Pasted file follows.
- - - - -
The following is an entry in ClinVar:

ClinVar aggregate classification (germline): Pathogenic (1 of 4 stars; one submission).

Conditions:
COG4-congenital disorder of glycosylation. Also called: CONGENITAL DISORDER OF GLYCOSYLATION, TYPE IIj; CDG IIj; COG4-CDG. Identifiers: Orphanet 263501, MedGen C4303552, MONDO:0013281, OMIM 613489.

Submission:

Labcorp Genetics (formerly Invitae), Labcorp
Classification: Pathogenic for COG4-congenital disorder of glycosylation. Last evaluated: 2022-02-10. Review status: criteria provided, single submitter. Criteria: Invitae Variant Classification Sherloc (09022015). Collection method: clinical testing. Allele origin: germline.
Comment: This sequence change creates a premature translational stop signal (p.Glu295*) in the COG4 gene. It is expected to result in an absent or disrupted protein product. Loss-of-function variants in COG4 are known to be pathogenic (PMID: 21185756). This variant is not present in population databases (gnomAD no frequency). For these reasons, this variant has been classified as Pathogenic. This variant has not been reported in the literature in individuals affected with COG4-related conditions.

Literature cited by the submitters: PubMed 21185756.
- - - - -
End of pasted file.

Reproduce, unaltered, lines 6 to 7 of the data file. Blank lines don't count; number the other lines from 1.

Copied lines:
Labcorp Genetics (formerly Invitae), Labcorp
Classification: Pathogenic for COG4-congenital disorder of glycosylation. Last evaluated: 2022-02-10. Review status: criteria provided, single submitter. Criteria: Invitae Variant Classification Sherloc (09022015). Collection method: clinical testing. Allele origin: germline.